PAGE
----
The language we use shapes our perceptions and others perceptions of us. Though words can be paltry things that don't come close to doing justice to our experience, we still try to find just the right word or phrase to encapsulate it.
It's a two-way street, however. We can come up with any word we like but for there to be shared understanding the sender and the receiver must more or less agree on the meaning. Needless to say where there is disagreement, there is frustration. Worse, when a word that is loaded with meaning and judgement in one context is applied to denigrate people in another, the entire frame of a debate takes a sinister turn.
Take the word "tax evader,' for example. This word which is thrown around promiscuously in this time of fiscal crisis, implies so much - the evil rich expatriates evading their responsibilities while living the good life in Rio de Janeiro or Los Angeles as their countrymen sit at home and suffer the erosion of social services and high unemployment rates. No word exists however for the retired Canadian/American on a fixed income or the stay-at-home American mother in Germany or the former U.S. military man or woman running a small business in Asia or the au pair in France earning minimum wage or the IT worker in India or the immigrant in the U.S. with bank accounts in the home country who did not report their foreign bank accounts, file returns or pay their taxes in the U.S. because they didn't know they had to (and, frankly, when they do get clued in they find it pretty idiotic).
None of these people would agree to being called "tax evaders" and yet that is the language that is used by lawmakers, government officials and the media to describe them. This and other negative terms shape the public debate and lead to a "one size fits all" approach to initiatives and laws designed to combat tax evasion. In a world where catchy headlines, one-liners and sound bites rule, lengthy explanations of complex (and yet very common) circumstances gain little or no attention. Homelanders say "tax evader" and the bewildered expatriate replies, "Look, I pay taxes in the country where I've been living and working for the past ten years..." and that's usually enough for the former to turn deaf. We need better terminology - a word that sums up the situation in a way that is pithy, clear and would make a great sound bite.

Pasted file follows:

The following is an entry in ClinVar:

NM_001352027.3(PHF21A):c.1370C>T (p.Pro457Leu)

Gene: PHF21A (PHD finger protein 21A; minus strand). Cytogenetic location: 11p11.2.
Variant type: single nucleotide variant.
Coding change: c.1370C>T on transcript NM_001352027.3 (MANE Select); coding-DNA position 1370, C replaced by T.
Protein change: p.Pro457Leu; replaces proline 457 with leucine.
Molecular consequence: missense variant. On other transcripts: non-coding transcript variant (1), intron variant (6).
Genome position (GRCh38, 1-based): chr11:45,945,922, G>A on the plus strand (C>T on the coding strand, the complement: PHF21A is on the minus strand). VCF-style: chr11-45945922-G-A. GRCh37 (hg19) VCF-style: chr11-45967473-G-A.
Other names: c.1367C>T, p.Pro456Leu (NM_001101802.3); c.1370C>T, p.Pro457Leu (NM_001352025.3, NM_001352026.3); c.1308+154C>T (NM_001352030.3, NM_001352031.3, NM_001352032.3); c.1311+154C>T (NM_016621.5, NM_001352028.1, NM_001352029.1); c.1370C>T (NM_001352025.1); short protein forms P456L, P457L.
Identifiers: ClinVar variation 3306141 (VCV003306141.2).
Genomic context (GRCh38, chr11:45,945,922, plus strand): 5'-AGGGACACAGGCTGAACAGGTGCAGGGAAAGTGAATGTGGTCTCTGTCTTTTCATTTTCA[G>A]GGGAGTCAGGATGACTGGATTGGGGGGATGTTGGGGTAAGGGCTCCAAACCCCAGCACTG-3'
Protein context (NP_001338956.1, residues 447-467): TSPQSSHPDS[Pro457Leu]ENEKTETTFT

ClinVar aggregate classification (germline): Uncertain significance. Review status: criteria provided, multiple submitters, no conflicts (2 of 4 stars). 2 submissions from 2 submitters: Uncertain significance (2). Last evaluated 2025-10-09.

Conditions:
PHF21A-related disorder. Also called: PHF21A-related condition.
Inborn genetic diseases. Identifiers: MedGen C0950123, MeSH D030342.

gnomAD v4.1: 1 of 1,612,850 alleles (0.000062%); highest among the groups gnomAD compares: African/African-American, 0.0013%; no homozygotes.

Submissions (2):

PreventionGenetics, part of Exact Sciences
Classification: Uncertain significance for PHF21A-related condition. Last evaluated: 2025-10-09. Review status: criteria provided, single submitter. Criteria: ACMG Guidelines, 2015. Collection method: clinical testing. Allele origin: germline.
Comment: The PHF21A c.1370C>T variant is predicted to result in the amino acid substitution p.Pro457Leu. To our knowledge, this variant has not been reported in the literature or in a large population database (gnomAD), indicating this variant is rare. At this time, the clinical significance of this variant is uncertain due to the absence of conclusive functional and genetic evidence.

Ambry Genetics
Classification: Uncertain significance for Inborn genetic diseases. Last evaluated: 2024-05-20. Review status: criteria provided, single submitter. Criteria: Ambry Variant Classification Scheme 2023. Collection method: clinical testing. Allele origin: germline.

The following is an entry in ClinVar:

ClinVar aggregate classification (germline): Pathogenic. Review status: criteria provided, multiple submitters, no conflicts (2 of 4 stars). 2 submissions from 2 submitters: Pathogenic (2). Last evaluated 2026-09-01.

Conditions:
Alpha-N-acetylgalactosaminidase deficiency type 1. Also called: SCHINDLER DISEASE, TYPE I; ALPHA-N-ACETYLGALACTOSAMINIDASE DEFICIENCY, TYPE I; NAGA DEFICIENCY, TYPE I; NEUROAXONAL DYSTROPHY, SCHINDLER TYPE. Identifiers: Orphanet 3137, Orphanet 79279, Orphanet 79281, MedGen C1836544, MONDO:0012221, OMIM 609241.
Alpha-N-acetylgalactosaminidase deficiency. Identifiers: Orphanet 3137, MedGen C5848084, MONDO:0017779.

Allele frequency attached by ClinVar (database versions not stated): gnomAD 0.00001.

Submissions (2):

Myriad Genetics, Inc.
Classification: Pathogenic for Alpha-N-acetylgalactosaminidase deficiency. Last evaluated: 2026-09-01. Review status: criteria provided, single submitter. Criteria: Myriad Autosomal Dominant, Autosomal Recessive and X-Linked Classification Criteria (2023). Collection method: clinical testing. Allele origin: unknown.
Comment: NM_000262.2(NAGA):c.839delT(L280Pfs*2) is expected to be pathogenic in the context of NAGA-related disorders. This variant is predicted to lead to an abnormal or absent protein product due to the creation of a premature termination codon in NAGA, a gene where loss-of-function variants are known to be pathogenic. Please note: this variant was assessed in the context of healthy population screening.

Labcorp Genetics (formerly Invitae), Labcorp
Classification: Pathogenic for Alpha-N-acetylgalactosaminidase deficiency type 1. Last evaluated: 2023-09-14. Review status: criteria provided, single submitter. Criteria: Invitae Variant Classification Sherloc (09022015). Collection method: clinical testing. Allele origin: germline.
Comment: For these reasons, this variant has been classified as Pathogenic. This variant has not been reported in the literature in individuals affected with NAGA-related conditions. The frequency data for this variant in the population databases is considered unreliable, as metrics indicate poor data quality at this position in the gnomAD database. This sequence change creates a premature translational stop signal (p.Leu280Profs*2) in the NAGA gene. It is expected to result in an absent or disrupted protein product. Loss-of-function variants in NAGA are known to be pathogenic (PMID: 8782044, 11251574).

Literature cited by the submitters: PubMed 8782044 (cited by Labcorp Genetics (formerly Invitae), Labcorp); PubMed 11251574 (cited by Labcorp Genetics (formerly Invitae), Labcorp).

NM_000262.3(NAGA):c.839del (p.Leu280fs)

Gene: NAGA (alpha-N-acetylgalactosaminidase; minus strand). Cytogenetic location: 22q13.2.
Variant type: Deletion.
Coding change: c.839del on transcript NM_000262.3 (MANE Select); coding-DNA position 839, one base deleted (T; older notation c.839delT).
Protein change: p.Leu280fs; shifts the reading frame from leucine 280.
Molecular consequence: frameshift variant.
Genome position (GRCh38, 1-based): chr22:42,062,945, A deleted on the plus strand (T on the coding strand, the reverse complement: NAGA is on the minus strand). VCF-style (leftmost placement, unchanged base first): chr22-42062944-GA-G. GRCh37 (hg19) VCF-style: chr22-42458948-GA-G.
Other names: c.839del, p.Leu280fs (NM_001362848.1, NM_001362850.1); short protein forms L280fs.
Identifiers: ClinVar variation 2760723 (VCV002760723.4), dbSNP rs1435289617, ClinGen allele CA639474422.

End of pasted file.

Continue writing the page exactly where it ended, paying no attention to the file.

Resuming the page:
Because that term "tax evader" in this context simply will not do. It implies nefarious motives where none exist. Applied to expatriates, it implies that the main reason that someone went abroad in the first place was to escape one's responsibilities to the homeland. But behind every headline that excoriates the latest artist, sports star, CEO and entrepreneur to leave the country are hundreds of thousands of regular people who leave to get married, to raise children, to retire, to take a good job or start a business. Human beings doing very human things. The only difference is that they are not doing these things in the country where they were born or raised. But that is not the perception of the people they left behind.
Emigrants, unless they are showering the home country with desperately needed remittances, are pretty universally objects of suspicion (and sometimes they are outright loathed) and that is true from the developed world to the developing one. If home is where the heart is then how could these people literally rip out their hearts, leave the land of their birth and their childhood friends and families, for economic gain? And if the rational for leaving is love, well, isn't there something slightly suspect about someone who runs off to a foreign country to sleep with some damned foreigner?
That is all too often the view of the home country population but the funny things about emigrants is that they become immigrants as soon as they hit that distant shore. If they are well-educated and are bringing money and talent into the country, they are generally welcome. In the raucous debate over immigration reform in the U.S. a clear distinction is made between those who are considered "undesirable" and those the U.S. desperately wants and needs - the entrepreneurs and those with STEM degrees (science, technology, engineering and mathematics).